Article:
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Senate censure for Howard over Iraq

By Grant Holloway, CNN Sydney

Howard
Prime Minister Howard has come under fire for committing troops to the military build-up in the Middle East

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CANBERRA, Australia (CNN) -- Australia's upper house of Parliament, the Senate, has passed a motion of "no confidence" in the Prime Minister John Howard over his handling of the situation in Iraq.

While the conservative Howard government holds a solid majority in the House of Representatives, the prime minister's Liberal-National coalition does not have outright control of the Senate.

The no confidence motion was passed 34 to 31 after the main opposition Labor party was joined by Greens, Democrats and independent senators to defeat the government.

The vote -- which also censured the government for sending troops to the Middle East without backing from the United Nations -- will have little, if any effect, on Prime Minister Howard.

Professor of Politics at the Australian National University, John Warhurst, told CNN Wednesday that the implications of the vote were not very serious for the government.

"The Australian system of government relies on the confidence of the lower house, so in formal terms this vote will have no direct impact," he said.

However, Professor Warhurst said such a vote was not undertaken frivolously by the Senate and it would have the effect of increasing political and social debate and media attention on the issue.

Australia's decision to send troops to the Persian Gulf to join the U.S. and U.K. military build-up in the region continues to create headaches for the government Wednesday.

Opposition attacks have focused on a leaked document in which Foreign Minister Alexander Downer told New Zealand's High Commissioner Kate Lackey that Australia would not be in a position to withdraw its troops from the Gulf if U.N. processes over Iraq broke down.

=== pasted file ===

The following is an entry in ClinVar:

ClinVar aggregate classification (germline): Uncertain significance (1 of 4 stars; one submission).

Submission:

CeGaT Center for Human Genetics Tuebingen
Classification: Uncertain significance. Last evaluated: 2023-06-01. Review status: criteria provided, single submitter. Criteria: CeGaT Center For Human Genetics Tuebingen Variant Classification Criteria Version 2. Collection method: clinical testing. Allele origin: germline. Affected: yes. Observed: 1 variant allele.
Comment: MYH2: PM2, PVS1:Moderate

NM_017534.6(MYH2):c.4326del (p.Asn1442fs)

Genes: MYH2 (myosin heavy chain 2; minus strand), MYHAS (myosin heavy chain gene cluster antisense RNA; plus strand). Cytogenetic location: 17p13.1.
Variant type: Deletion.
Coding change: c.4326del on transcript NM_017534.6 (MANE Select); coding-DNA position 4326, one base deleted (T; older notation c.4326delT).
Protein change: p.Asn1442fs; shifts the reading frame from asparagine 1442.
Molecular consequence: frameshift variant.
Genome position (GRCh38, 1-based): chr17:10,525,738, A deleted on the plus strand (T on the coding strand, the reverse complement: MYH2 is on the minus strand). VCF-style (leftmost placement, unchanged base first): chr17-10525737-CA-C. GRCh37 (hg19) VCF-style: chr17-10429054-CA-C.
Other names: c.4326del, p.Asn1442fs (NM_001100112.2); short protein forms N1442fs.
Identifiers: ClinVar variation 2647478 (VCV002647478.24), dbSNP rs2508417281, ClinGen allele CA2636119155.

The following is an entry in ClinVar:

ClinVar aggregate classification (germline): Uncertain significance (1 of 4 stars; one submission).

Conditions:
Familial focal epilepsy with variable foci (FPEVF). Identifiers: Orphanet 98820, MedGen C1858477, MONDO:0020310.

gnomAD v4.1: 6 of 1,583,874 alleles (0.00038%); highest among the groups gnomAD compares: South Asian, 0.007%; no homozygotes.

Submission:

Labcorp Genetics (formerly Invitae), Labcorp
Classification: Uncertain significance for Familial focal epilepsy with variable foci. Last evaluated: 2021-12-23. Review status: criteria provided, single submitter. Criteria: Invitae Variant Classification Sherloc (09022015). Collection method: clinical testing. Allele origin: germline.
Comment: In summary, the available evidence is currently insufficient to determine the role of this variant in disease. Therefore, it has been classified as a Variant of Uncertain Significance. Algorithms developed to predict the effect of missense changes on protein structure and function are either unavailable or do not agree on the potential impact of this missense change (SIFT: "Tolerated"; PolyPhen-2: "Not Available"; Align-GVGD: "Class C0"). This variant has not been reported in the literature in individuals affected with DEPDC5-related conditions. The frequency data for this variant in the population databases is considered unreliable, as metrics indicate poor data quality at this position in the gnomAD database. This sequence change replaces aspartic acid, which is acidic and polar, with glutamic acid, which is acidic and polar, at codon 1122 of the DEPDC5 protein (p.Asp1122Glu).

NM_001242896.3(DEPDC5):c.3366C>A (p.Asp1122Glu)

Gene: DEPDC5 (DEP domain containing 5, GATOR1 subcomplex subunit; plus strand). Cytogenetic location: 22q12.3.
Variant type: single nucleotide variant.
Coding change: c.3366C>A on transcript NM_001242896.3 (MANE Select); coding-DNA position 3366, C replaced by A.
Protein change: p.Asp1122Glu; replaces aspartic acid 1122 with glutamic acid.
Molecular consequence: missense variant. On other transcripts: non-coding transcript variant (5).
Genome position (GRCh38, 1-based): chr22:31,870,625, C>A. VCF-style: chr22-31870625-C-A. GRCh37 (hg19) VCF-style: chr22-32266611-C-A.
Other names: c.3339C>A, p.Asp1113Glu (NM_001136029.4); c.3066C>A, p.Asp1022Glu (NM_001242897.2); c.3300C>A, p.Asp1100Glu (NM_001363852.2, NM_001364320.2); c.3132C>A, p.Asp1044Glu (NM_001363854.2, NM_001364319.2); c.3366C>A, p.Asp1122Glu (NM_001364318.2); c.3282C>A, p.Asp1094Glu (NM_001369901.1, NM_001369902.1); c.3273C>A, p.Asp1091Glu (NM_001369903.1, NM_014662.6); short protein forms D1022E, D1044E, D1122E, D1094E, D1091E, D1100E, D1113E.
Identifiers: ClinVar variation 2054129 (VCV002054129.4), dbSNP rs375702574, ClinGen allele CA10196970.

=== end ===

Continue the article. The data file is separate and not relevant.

Downer has confirmed the veracity of the document but says his comments relate to the multinational group currently enforcing trade sanctions against Iraq, not last month's deployment of troops.

This interpretation was backed up by Lackey, who told Sydney radio that Downer had been speaking only about forces already involved in a multinational interception force.

But Greens leader Bob Brown told CNN Wednesday that this simply proved the point that the government was not being forthright with the Australian people over the extent of its commitment to military action in the Gulf.

He said that if it was impossible to withdraw the interception force troops, it would be doubly difficult to extricate the latest deployments.

Canberra has already committed 2,000 troops to the Middle East with around 450 personnel already joining the U.S. military build-up in the region.

Another 450 troops, as well as fighter jets and transport planes, will leave for the Middle East in the coming weeks.

Prime Minister Howard -- a staunch supporter of the U.S. position towards Iraq -- outlined his government's stance in an address to parliament Tuesday afternoon, prompting fierce debate on the issue.

Out of step

Downer
Alexander Downer admits that Australian troops cannot be pulled out of the Gulf

Opposition attacks have focussed on the troop deployment and Howard's refusal to rule out joining U.S. -led military action against Iraq without the support of the United Nations.

Howard said Australia would not make a final decision to commit to military conflict until the government was satisfied that "all achievable options for a peaceful resolution have been explored."

An opinion poll published in The Australian newspaper Tuesday showed more than three-quarters of those surveyed did not back action against Iraq with U.N. backing.

The Newspoll showed 57 percent approved of a war against Iraq if it had the support of the United Nations, but 76 percent did not support non U.N.-sanctioned actions.

The hardline Australian position has also made its Southeast Asian neighbors uneasy.

Indonesian Foreign Minister Hassan Wirayuda told the Australian Broadcasting Corporation on Monday that Canberra was out of step with the mood in the Southeast Asian region.

Next week Howard will visit the United States to discuss Iraq with U.S. President George W. Bush and U.N. Secretary General Kofi Annan, before heading to London for talks with British Prime Minister Tony Blair. He will also visit Jakarta as part of the trip.


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